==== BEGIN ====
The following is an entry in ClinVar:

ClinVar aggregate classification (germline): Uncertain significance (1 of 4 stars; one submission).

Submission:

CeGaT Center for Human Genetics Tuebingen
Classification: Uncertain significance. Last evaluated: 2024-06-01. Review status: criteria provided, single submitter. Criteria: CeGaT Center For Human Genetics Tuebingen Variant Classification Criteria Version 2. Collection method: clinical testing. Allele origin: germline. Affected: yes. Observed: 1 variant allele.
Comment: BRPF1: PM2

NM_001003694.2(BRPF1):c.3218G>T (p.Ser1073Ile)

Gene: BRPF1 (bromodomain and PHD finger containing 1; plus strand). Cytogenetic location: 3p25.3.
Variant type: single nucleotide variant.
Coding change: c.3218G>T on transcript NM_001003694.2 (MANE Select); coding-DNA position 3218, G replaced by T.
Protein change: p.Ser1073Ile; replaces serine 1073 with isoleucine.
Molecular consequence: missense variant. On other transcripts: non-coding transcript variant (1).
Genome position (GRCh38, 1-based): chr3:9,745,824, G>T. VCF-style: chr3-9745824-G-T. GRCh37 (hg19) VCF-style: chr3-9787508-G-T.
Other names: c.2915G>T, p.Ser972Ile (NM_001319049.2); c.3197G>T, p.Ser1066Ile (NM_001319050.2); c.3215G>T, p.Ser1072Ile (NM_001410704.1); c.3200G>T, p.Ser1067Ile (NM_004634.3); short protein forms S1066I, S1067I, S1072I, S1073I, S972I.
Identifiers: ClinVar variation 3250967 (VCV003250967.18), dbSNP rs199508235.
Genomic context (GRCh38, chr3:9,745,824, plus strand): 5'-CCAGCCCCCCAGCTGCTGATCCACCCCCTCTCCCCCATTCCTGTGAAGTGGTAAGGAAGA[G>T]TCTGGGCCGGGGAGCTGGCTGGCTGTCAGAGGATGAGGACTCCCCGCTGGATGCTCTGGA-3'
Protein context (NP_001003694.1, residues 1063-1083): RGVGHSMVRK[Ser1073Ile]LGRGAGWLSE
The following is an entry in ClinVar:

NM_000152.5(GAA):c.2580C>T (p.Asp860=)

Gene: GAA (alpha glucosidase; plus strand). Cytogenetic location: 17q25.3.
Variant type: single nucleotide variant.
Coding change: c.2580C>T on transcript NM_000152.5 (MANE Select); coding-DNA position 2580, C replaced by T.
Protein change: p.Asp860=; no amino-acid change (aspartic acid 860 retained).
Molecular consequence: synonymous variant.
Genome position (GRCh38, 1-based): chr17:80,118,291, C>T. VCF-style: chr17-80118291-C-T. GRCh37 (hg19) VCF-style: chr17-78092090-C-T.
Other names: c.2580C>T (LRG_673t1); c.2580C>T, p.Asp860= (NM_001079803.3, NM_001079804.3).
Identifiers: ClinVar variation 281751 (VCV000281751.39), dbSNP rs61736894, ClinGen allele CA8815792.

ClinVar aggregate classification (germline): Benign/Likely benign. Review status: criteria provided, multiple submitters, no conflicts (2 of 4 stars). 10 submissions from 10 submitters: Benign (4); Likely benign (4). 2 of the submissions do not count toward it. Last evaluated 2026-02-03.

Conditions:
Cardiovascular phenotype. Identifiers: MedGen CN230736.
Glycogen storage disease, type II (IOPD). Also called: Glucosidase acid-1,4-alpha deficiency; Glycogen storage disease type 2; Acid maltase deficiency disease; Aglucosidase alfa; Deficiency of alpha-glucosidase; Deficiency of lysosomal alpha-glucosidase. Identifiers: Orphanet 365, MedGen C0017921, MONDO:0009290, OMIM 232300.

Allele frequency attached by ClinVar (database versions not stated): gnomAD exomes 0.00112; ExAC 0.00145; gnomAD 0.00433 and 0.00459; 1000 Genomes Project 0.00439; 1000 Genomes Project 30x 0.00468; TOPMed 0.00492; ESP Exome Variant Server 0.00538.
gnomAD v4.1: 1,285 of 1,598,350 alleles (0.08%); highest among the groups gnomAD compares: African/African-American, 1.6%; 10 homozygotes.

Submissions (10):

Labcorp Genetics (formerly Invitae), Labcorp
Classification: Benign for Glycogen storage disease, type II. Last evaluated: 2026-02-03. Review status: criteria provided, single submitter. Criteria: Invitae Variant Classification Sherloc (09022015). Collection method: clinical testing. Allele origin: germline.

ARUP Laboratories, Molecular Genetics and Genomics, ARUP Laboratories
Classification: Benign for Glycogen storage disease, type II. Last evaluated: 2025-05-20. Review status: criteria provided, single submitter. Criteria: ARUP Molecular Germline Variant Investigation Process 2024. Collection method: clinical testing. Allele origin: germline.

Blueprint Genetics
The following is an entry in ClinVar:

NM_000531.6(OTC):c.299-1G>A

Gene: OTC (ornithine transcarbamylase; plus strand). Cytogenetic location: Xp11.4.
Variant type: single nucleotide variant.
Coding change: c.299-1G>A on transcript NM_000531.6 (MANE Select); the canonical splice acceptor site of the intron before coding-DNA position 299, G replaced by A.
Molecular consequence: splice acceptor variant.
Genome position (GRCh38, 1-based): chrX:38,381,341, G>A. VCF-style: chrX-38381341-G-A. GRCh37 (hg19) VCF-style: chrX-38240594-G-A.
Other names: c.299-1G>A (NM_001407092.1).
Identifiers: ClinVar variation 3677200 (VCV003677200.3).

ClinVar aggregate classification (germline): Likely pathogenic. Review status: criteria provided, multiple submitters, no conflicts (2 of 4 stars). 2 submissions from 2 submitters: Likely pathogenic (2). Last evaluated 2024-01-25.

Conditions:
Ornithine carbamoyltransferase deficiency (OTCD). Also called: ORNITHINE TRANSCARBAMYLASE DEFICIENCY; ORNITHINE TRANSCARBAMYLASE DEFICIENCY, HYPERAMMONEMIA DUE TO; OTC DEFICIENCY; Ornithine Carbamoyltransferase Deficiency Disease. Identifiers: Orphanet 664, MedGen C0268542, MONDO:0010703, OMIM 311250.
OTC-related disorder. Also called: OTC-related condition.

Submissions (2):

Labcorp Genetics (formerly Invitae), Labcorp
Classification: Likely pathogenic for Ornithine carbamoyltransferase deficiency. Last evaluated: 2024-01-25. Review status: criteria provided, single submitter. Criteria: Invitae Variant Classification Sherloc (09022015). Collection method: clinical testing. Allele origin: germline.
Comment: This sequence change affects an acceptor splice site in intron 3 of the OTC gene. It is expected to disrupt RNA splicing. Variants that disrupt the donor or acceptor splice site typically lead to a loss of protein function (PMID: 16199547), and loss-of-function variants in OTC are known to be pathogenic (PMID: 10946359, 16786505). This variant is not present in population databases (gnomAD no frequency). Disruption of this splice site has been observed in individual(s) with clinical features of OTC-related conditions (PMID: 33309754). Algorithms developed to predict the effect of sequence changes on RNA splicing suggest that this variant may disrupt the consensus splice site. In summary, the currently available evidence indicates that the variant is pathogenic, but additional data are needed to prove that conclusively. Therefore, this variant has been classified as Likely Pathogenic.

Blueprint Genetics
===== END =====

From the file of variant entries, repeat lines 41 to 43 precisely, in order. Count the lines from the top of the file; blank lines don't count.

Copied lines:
NM_000531.6(OTC):c.299-1G>A

Gene: OTC (ornithine transcarbamylase; plus strand). Cytogenetic location: Xp11.4.
Variant type: single nucleotide variant.